Body Smarts: How to Add Kinesthetic Learning Activities to the School Day

4 min to read
Body Smarts: Family Adding Kinesthetic Learning Activity to the School Day

Sitting still for long periods of time isn’t easy, especially for students. If your child gets restless during lessons and starts tapping their foot or twirling a pencil, suggesting that they sit still probably won’t help. Instead, it’s time to take a break and get moving!

Taking breaks and staying active is important for creating a healthy, productive school week. Physical activity clears the mind, relieves grogginess and tension, and encourages relaxation. It’s especially important for students who prefer to be active or, as psychologist Howard Gardner theorized, have outstanding “kinesthetic intelligence.”

What Is Kinesthetic Intelligence?

Kinesthetic intelligence, which can also be referred to as “body smarts,” is a way of processing and conveying information in which the individual feels most comfortable using the body or hands. Body smarts are most often expressed in “specific physical skills such as coordination, balance, dexterity, strength, flexibility, and speed,” according to Paradigm Education Solutions.

How to Identify Body-Smart Students

Students who excel in “body smarts” process information best through touch and movement. A “body smart” child might seem to be in constant motion—tapping a foot, stretching their arms, or moving their shoulders and neck while reading or typing. These students may favor activities such as team or individual sports, martial arts, playing a musical instrument, or acting and dancing. 

Students with strong body smarts often show good fine motor skills and hand-eye coordination, which is evident in activities such as writing by hand, working with clay, and playing catch. They also show good gross motor skills, which involve the large muscle groups that control walking, running, and sitting and standing well. These traits show in a person’s agility, balance, athleticism, and body control.

Even if your child doesn’t gravitate toward hands-on or physical activities, you should still incorporate them into their routine. Learning to use a variety of methods can keep children interested and hone both their physical and mental skills.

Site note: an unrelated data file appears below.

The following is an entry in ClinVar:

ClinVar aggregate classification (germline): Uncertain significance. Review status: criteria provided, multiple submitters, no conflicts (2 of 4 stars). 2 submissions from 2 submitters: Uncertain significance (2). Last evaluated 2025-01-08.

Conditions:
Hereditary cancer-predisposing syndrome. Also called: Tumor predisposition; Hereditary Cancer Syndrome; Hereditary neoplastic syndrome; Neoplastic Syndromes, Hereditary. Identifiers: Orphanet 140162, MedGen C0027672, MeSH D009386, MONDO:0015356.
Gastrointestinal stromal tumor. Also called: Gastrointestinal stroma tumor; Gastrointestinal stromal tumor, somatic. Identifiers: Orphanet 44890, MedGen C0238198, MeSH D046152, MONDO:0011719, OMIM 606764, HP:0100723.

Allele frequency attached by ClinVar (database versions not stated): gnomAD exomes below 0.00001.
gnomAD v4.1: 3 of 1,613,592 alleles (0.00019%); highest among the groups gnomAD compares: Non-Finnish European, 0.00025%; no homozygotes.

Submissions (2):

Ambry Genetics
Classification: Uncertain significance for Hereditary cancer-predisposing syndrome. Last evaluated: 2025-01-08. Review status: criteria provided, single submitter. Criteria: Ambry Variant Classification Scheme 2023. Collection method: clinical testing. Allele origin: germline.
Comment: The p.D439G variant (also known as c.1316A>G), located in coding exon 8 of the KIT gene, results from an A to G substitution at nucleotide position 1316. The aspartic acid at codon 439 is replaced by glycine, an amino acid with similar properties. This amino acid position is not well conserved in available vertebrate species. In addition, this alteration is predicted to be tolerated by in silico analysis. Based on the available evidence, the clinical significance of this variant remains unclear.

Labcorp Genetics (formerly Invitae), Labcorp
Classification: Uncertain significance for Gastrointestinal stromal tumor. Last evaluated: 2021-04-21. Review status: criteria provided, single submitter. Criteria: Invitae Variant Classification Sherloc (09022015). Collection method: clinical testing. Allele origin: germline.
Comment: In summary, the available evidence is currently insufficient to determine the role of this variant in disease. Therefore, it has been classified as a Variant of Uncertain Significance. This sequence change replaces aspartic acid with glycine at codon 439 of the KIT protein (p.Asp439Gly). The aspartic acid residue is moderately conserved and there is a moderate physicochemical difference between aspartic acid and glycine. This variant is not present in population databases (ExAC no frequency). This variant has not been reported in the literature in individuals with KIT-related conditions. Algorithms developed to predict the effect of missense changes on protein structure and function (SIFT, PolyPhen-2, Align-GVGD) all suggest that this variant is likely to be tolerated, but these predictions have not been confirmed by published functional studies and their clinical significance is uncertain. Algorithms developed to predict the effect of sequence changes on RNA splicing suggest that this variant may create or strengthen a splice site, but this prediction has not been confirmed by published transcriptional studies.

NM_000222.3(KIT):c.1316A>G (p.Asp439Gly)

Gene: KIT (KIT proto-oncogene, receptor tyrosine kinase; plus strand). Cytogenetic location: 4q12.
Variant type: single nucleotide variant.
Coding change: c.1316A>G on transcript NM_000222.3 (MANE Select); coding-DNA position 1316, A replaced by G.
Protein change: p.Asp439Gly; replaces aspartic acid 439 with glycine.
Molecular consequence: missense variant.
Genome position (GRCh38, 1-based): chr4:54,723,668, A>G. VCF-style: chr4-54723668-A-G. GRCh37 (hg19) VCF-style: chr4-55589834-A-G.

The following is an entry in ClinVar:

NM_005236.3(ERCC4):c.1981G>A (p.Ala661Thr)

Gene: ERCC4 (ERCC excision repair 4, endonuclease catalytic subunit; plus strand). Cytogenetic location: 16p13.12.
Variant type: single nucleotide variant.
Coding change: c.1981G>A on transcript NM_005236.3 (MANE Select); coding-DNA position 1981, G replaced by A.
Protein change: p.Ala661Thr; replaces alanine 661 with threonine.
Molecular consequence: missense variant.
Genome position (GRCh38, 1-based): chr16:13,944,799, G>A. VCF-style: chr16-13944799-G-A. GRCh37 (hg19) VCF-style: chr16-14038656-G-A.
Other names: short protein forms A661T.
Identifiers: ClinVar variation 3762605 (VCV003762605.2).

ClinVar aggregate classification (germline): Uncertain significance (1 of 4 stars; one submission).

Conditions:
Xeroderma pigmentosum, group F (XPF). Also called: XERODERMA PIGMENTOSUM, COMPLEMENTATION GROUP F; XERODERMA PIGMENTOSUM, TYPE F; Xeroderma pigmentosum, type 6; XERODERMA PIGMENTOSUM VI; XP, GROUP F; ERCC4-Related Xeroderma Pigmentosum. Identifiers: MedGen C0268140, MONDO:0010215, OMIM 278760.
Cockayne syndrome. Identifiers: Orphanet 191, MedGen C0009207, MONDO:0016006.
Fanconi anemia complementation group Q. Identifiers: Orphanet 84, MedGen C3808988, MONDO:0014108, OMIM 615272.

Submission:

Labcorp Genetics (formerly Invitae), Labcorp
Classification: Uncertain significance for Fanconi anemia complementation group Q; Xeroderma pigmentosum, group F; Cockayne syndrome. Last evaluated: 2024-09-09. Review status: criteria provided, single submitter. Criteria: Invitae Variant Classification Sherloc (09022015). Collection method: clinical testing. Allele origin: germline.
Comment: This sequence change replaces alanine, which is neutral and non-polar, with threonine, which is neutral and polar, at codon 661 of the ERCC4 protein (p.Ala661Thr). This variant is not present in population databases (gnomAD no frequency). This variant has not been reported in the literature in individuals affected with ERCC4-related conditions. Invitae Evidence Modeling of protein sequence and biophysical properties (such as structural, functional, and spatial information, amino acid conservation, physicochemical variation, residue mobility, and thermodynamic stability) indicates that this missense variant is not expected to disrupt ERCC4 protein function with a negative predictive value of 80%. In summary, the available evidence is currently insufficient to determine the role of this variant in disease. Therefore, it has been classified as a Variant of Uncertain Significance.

Benefits of Kinesthetic Learning Activities

Kinesthetic learning for kids offers many unique benefits that can help with growth and development. According to the National Math Foundation, kinesthetic learning activities are known to: 

  • encourage physical activity and coordination
  • bolster cognitive, social, and emotional development
  • enhance the brain’s capacity to retain information
  • develop individual capabilities and strengths
  • improve self-confidence

Kinesthetic Learning Activities for Body-Smart Students

Looking for ways to get your child moving throughout the day? Use the resources below to find new bodily kinesthetic activities to exercise the body as well as the brain. 

  • Do sensory integration activities. Bodily kinesthetic activities that stimulate the senses are great for your child’s development. Besides aiding in kinesthetic learning, sensory activities also improve cognitive skills.
  • Combine fitness and learning. Exercise sends more oxygen to the brain, which helps students think.
  • Have your child use a stability ball instead of a chair for short periods of time to improve balance, posture, and upper-body strength. 
  • Create a plan for your child to stay healthy and active. Work with your child to add sports and other exercise to their schedule, remembering to keep it fun.
  • In the winter, students can go outside and build snow sculptures, make snowmen, and help shovel the snow off the walkway.
  • Start a family fitness challenge. Get the whole family involved in the new fitness plan, whether it’s by holding indoor scavenger hunts or creating your own unique activities.
  • Do indoor physical education activities between lessons. Fun indoor activities for grades K–5 and 6–12 can keep your child busy all year long, no matter what the weather is.
A child builds a model as part of a bodily kinesthetic activity.

Hands-on Clubs

Another way for your child to get active and tap into the benefits of bodily kinesthetic activities is to join a Connections Academy club. Some of the online school clubs that appeal to kinesthetic learners include:

  • Sports Club
  • Theater Arts Club
  • Robotics Club
  • Environmental Club
  • Art Club

Once you make your child’s school schedule more active, consider building their word smarts, self-smarts, or another one of Gardner’s multiple intelligences.

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